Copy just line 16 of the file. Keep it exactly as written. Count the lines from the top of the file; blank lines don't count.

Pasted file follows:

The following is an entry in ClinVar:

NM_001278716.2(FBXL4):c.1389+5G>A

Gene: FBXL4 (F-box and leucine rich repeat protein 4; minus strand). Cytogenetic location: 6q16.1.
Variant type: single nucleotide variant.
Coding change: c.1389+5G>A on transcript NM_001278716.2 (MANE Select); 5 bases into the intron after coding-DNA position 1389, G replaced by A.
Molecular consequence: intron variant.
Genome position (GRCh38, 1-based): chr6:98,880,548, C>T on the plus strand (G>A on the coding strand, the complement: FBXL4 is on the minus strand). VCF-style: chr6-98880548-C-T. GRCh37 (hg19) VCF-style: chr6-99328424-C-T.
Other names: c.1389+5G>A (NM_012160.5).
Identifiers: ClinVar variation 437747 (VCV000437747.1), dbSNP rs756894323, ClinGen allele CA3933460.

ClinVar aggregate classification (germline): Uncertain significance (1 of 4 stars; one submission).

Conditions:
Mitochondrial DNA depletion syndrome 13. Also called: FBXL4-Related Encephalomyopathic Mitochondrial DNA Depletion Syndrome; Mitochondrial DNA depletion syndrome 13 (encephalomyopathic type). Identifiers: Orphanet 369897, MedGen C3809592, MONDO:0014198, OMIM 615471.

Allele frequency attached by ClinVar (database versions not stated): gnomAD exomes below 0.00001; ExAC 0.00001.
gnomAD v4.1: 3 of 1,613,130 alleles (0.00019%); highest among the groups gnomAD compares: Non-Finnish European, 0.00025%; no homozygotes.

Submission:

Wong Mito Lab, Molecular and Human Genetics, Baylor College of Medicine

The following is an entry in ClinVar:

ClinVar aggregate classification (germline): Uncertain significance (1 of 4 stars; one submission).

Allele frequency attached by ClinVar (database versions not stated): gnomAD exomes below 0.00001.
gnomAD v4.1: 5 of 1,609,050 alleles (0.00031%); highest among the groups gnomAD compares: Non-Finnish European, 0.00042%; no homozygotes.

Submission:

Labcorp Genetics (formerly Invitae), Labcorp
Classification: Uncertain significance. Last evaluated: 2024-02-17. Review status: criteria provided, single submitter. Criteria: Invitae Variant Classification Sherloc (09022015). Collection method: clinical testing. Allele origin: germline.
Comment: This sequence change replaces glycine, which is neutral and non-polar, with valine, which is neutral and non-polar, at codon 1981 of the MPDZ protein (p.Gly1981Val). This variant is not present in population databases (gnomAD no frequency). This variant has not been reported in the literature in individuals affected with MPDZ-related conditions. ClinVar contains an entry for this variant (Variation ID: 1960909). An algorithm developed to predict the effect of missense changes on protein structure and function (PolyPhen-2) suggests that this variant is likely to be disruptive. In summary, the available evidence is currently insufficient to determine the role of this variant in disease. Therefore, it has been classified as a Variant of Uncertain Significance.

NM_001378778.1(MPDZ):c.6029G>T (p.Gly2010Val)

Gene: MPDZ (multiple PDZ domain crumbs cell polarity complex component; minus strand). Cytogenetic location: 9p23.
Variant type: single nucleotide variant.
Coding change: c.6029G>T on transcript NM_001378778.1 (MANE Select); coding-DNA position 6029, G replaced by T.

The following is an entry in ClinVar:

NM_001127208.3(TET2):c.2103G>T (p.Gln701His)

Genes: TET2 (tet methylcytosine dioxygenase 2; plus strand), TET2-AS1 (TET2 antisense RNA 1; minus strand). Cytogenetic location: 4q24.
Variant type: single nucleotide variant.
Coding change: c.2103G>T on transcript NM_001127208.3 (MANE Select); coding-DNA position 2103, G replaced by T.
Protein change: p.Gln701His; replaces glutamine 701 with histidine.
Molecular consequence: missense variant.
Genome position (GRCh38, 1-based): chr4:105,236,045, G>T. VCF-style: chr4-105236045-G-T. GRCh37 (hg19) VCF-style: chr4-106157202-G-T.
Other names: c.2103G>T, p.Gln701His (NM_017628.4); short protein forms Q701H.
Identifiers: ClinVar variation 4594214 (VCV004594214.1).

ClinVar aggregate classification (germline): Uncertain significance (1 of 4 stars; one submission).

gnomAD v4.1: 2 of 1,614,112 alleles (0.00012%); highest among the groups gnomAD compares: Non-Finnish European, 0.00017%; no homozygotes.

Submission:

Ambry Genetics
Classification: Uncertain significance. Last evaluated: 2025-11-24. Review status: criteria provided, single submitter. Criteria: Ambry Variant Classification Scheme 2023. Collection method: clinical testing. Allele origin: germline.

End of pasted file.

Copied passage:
Wong Mito Lab, Molecular and Human Genetics, Baylor College of Medicine